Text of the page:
One the best aspects of Warren Ellis's six-issue stint on "Secret Avengers" were the string of artists he was paired with. It's nice to see the book continue with gorgeous art under new writer Rick Remender. Gabriel Hardman first impressed on "Atlas" and again on "Hulk." Paired with colorist Bettie Breitweiser, Hardman's art has never looked better. She brings the same pale, washed out look that's made "Captain America" and "Winter Soldier" so distinctive here, almost making her style of coloring the official espionage-influenced color style at Marvel right now. It makes "Secret Avengers" a comic worth buying even if you don't read the words.
Last issue, the Secret Avengers fought against a group of Adaptoids intent on kidnapping a woman and her child after she was revealed to have the ability to swallow fire and redirect it in greater force. The fight did not go well for the group with the Adaptoids escaping and Ant-Man hitching a ride. In "Secret Avengers" #23, he arrives in the Adaptoids' underground city and does his best to protect the woman and child from being used as part of some sinister plan by Father, the Adaptoids' leader. Ant-Man's personal struggle to accomplish this goal is what drives much of the issue. It's an engaging way into the story, focusing a character that's been part of the team since the first issue but rarely seen.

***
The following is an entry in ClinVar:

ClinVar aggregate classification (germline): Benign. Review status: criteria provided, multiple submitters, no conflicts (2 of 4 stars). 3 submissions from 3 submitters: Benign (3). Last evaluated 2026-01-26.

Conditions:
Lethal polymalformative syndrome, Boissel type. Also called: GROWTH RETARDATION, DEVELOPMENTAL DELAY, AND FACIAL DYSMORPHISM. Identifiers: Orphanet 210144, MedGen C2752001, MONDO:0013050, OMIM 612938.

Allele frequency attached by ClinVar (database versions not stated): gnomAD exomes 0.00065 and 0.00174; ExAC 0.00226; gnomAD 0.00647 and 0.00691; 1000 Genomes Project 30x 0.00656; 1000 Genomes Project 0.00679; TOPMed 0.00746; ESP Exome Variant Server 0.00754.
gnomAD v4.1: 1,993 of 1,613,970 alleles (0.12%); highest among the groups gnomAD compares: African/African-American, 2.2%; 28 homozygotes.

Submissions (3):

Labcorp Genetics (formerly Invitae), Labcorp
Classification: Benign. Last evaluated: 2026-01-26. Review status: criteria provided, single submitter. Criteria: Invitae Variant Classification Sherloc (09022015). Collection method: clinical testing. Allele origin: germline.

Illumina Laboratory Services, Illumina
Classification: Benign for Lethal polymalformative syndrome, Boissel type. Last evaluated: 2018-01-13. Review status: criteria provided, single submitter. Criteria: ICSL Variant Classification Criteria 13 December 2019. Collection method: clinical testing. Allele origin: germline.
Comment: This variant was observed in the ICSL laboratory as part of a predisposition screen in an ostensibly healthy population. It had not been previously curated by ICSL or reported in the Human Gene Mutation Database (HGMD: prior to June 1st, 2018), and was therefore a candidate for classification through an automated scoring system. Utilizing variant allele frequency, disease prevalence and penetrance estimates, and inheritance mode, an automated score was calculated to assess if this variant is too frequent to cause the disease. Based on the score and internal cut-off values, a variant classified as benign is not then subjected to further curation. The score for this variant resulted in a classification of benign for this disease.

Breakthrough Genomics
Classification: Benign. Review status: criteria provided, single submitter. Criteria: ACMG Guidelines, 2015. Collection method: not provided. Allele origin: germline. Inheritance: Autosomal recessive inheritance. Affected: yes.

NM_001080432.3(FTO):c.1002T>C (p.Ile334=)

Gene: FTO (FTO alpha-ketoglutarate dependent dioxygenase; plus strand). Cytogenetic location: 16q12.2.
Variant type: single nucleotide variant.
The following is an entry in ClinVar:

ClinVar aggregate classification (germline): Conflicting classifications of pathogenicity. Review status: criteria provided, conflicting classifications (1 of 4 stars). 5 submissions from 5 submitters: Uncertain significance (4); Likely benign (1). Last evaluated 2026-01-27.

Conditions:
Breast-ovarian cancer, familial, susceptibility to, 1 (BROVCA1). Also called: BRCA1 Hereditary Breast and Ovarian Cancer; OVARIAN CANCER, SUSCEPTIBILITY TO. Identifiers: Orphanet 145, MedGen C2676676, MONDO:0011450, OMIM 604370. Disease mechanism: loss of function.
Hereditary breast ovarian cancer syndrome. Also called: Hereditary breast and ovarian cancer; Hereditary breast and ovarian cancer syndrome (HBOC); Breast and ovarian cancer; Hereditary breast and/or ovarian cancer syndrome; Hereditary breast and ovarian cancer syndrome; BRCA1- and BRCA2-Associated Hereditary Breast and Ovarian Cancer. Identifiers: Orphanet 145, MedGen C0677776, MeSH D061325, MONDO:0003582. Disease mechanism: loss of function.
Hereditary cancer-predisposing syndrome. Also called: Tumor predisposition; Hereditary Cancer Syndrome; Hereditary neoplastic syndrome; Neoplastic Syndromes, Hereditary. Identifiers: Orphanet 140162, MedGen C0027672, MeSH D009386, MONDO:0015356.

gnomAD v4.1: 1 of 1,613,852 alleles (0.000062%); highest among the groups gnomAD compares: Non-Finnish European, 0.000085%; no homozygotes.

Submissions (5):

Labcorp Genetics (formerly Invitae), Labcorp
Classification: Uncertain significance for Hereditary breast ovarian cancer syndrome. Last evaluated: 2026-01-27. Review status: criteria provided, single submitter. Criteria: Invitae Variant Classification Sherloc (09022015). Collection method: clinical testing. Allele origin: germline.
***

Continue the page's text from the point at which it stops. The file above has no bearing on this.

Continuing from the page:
Back at the Lighthouse, the team seemingly waits around for some indication that Ant-Man is alive or some lead to following the Adaptoids. Remender's take on Hawkeye is a somewhat off-putting one, glossing over the other teams he's led over the years and his growth as a character in favor of a depiction that seems decades out of date. It provides inner conflict and tension for the group but feels forced. Considering the characters involved, the possibility for conflict is bursting; last issue provided a better use of Hawkeye as a leader in conflict when Captain Britain arrived, assuming he was in charge. The possible introduction of Venom to the team offers some possibilities here as well.
What really impresses is the art. Hardman's high-contrast style doesn't use a lot of shading and lends itself to Breitweiser's colors. There's a sense of bright lights even when it's dark. The way Hardman approaches his pages is relatively simple, yet effective: he uses grid layouts until he tilts things, throwing the action askew to a degree. On the final page, this really works, making that startling last image stand out even more. Both the writing and art come together at the end quite well, making the next issue a hard one to miss.